Arne Duncan, President Obama's secretary of education, recently testified to Congress that the administration is poised to "lay the foundation for a generation of reform."
As Mr. Duncan tries to lead these changes inside the government, our challenge as journalists is equally formidable: transforming our practice on the Internet, as the industry faces massive upheaval and demands a new generational vision.
Our generation (and the young staff at Scoop44) realizes that Mr. Duncan's sweeping and urgent call for new generational engagement, bolstered by the President's ambitious agenda to reform education, health care, and energy, applies not only to the administration. It means that millennials must also solve a crisis in journalism, an industry plagued by insolvency and on the brink of eventual collapse.
Walter Isaacson has one idea: ask Americans to pay for their news on the basis of quality. But our generation, as in so many other respects, has a keen sense of entitlement: we believe the public deserves its news to be open and free of charge. Perhaps it should have been all along. An ever-spreading decline in the accessibility of news might also exacerbate apathy among young people.
In 2009, it seems that Isaacson's proposal is simply not pragmatic. But let's tweak it a bit. Rather than asking young people to pay - an admittedly unrealistic proposition according to most of those who study journalistic trends - let's seek their own engagement in news gathering.
Our youth and vigor - and a freedom of choice before being catapulted into a demanding private-sector job - can enable us to produce the most creative, exploratory, and substantive news. They can usher in a new generation of young reporters and open doors of journalistic opportunity, even as traditional newspapers become understaffed or are forced to close.
Is any of this really possible? For a glimmer, if not a rainbow, of hope, we can look to the confluence of forces that culminated in young people's unquestioned arrival on the national political landscape during the 2008 presidential campaign. We saw then the election as essential to our nation's future, and engaged in it accordingly.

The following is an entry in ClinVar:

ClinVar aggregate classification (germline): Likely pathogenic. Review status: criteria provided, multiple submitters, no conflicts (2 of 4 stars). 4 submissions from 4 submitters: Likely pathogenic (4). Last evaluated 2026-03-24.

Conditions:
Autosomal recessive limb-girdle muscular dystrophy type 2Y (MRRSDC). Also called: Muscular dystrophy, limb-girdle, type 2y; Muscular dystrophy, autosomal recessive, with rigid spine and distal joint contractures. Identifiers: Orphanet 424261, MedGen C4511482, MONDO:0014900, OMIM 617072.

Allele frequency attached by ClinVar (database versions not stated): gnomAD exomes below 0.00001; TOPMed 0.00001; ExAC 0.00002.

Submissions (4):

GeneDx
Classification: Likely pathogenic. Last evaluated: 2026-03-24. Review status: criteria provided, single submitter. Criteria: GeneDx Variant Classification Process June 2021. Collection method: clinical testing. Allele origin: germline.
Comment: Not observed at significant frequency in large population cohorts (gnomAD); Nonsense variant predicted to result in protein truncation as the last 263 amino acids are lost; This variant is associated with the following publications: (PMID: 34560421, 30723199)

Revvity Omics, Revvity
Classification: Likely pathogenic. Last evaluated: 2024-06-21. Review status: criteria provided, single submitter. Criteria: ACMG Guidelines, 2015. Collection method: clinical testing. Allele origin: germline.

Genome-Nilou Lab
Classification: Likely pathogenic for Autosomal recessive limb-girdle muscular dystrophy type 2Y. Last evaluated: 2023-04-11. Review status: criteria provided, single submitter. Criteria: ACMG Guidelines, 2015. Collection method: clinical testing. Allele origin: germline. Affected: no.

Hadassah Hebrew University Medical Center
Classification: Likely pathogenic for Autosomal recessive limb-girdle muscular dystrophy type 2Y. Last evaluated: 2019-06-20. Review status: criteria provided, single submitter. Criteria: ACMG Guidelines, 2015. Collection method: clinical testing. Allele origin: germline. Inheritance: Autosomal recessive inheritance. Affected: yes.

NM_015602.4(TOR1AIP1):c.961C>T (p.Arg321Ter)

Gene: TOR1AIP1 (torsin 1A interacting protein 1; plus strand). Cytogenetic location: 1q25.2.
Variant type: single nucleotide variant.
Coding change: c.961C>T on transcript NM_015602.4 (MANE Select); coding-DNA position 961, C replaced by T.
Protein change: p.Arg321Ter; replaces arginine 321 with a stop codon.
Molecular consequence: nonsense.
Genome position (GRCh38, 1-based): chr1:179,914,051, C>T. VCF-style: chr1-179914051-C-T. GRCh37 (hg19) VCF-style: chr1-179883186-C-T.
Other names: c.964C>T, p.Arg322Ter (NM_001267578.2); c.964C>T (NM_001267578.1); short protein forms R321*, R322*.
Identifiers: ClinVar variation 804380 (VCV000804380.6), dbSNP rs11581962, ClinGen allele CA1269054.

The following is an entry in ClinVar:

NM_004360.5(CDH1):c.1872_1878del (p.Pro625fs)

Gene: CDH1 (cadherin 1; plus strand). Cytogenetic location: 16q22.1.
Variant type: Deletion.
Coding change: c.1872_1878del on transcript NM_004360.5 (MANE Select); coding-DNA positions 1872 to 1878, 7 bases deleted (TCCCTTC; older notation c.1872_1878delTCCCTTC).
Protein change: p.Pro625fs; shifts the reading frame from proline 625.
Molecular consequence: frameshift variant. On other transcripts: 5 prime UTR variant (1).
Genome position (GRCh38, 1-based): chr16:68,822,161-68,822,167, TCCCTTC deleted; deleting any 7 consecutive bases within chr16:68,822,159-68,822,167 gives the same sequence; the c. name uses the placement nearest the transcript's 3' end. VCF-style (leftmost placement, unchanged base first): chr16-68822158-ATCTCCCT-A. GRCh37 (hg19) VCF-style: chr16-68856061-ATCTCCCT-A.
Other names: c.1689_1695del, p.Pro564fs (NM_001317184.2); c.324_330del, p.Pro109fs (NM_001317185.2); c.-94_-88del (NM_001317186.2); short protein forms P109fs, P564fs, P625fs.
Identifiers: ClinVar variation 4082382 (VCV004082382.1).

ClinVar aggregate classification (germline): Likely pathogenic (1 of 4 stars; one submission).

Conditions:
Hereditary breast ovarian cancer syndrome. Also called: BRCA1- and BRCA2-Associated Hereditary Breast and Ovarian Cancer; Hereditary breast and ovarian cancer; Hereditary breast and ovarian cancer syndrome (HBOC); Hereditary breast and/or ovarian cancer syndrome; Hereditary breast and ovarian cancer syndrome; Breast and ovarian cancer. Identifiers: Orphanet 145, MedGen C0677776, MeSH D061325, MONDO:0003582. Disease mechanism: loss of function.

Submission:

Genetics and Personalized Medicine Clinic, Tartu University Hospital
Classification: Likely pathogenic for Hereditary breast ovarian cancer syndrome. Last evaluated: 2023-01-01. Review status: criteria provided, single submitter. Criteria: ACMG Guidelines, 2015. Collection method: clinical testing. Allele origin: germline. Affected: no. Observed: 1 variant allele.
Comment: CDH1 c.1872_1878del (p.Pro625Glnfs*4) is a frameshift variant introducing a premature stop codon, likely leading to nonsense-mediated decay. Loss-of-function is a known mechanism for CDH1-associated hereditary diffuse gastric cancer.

The President talks about setting the nation on more dependable economic footing. Likewise, the news industry can find its own measure of sustainability in America's youth, a demographic that isn't bursting any time soon - and one that can be a source of permanent journalistic enterprise as each new generation comes to the fore.
This engagement, visible on campuses nationwide, has resulted from the scope of new concerns facing our up-and-coming generation together with the advent of the Internet and other technologies.
Survival of the Fourth Estate hinges on a certain civic ingenuity, a collective responsibility we all share as Americans. This generation's decision to engage in the 2008 election en masse marked a sea-change in modern political history. We passed the test and dismissed the myth that we don't understand our own stake in the American journey.
The success of a disinterested and active press is a fundamental cornerstone of democracy. Now that framework must expand, fostering a vision of journalism as civic responsibility, a larger chore for Americans coming of age, today and into future generations.
All bets are in on our ability to confront problems of monumental proportions. Young people are the tide of change America must embrace in order to preserve the news in the news industry.